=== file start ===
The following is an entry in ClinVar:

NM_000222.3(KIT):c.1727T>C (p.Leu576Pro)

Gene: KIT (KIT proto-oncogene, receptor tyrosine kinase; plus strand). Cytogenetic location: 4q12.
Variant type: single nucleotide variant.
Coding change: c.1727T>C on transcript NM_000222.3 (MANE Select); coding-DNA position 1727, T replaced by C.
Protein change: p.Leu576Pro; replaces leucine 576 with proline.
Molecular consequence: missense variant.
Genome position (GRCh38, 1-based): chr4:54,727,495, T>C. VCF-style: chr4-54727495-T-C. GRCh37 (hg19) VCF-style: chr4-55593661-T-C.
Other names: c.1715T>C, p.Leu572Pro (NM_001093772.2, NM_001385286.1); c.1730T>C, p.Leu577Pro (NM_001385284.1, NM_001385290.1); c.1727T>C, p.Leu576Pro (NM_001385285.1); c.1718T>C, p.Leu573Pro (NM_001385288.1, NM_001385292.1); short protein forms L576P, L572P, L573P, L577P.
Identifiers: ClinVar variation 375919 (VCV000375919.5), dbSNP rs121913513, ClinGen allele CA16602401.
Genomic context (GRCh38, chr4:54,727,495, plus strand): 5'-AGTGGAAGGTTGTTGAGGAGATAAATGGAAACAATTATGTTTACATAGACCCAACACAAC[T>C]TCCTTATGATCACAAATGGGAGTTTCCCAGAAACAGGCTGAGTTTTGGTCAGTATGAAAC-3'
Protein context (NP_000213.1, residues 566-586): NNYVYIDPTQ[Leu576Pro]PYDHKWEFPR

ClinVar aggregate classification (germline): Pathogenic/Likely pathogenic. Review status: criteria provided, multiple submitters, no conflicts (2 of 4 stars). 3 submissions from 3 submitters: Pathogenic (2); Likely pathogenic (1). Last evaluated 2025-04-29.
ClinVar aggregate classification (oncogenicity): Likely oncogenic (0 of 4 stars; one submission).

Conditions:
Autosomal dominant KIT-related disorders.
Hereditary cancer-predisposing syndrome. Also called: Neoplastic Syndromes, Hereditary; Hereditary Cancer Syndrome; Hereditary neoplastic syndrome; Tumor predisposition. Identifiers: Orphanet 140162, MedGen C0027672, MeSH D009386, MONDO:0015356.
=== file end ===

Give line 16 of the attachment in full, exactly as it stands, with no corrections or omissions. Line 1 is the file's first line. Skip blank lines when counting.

Autosomal dominant KIT-related disorders.